Expired Fed Lending Facilities
Earlier this week, four Fed lending facilities came to a close (see Fed release here), as previously announced, in light of improved conditions in financial markets. Among the expiring programs included the Commercial Paper Funding Facility, Asset-Backed Commercial Paper Money Market Mutual Fund Liquidity Facility, Primary Dealer Credit Facility, and the Term Securities Lending Facility (links will direct you to a full description of each program at Stimulus.org).
Created between March and October 2008, these four programs added a total of roughly $850 billion in liquidity for financial markets during their peak levels reached in September and October 2008, when the deterioration in financial markets was most acute. However, since April 2009 lending through these facilities has largely tapered off.
Fed documents and releases show that, together, these four programs could have added up to $2.15 trillion in liquidity if financial markets and participants had required such injections. Yet, programs such as the Commercial Paper Funding Facility never lent out anywhere near the $1.8 trillion it could have.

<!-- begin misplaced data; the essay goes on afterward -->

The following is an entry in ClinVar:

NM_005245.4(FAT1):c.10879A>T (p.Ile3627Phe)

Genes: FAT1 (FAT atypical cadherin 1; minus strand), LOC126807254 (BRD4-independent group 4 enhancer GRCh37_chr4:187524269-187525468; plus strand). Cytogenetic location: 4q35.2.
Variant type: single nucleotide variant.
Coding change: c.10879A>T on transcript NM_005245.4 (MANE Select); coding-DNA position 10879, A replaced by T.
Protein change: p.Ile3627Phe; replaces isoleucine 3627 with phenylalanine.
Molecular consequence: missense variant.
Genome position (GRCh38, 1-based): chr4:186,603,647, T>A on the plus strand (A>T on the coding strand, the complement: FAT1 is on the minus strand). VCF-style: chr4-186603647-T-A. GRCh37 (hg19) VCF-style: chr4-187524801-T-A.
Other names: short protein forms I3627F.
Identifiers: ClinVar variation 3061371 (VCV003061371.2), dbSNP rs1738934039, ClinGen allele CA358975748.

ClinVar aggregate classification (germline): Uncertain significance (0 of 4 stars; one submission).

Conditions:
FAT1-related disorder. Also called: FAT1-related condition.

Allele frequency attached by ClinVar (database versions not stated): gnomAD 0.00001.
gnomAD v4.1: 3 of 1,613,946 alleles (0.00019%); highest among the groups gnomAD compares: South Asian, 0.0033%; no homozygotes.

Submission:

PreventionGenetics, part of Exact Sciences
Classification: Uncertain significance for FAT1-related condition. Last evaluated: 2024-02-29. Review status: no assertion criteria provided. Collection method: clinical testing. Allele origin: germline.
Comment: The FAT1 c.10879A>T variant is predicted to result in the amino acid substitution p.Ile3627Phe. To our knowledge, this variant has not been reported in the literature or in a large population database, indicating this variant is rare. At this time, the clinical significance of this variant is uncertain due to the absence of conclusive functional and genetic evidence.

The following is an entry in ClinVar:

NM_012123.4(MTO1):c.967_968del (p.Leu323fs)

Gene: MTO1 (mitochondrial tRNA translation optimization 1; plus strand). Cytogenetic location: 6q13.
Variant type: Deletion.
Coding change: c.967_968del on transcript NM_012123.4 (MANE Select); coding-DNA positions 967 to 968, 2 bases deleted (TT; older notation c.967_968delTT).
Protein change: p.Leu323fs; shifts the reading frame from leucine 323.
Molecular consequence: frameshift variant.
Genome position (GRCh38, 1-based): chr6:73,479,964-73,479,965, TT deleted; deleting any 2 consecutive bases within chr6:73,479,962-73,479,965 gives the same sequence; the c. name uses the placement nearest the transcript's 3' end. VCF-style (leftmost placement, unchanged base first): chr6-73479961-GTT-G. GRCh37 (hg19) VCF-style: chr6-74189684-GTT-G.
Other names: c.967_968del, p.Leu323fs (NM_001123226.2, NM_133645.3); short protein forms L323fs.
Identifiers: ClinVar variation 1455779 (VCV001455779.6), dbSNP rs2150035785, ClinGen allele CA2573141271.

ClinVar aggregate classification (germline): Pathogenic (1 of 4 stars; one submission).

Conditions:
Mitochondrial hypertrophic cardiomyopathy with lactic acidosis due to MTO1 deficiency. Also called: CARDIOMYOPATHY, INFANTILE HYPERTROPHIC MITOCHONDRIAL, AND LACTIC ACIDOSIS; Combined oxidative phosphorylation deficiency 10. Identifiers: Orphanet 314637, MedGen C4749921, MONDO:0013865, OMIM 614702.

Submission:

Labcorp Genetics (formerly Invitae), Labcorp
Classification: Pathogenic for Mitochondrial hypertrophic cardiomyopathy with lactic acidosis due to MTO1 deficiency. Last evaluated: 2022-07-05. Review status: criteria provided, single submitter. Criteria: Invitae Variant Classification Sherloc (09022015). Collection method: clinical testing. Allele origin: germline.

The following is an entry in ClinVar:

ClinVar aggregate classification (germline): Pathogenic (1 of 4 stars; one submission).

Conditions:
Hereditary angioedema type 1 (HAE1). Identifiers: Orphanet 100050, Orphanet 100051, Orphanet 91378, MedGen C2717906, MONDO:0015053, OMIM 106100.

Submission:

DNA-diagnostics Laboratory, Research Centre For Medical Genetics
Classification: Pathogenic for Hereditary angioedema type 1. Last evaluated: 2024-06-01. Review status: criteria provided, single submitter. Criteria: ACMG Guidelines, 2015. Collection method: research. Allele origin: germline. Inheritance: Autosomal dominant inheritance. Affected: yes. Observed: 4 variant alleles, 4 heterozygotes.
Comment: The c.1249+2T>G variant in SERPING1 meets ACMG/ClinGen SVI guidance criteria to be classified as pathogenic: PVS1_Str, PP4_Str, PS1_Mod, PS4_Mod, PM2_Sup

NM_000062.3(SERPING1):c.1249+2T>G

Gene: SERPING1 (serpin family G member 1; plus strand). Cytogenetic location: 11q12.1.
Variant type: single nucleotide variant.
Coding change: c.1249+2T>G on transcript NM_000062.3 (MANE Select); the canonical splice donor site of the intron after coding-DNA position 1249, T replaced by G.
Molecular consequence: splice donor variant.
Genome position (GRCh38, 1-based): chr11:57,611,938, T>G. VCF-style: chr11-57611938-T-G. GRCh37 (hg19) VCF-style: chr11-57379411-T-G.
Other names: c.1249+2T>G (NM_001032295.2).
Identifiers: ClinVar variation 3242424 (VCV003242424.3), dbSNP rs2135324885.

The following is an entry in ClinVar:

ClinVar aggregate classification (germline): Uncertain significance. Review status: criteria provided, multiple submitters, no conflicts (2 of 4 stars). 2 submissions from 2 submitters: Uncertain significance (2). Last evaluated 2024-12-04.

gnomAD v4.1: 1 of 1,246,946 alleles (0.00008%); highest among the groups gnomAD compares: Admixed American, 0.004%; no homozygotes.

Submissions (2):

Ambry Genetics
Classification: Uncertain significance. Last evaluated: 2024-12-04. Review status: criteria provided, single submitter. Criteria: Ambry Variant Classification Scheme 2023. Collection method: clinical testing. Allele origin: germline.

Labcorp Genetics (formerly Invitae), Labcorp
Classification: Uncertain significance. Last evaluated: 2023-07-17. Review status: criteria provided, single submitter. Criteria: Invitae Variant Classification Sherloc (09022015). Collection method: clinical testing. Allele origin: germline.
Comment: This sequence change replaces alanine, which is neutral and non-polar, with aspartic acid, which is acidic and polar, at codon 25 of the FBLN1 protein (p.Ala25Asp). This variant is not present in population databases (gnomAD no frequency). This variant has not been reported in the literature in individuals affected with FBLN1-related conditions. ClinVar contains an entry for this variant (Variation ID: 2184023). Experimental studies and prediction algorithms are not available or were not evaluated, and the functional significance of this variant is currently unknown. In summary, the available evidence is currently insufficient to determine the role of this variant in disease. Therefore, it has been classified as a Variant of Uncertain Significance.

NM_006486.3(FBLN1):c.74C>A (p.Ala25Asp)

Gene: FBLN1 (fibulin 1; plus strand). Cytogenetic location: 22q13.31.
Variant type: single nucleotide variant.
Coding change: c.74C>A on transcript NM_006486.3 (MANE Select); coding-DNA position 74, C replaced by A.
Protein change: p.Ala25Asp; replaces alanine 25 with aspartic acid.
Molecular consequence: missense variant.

These four programs contributed to the Fed's extraordinary and unprecedented actions taken to provide support to specific parts of financial markets, in contrast to the Fed's usual approach in providing credit to the entire market.
Additional Fed programs will be expiring in the coming weeks, including the Term Auction Facility, the Term-Asset Backed Securities Loan Facility, and all mortgages purchases. CRFB will continue to track the lending and expiration of Fed programs at Stimulus.org.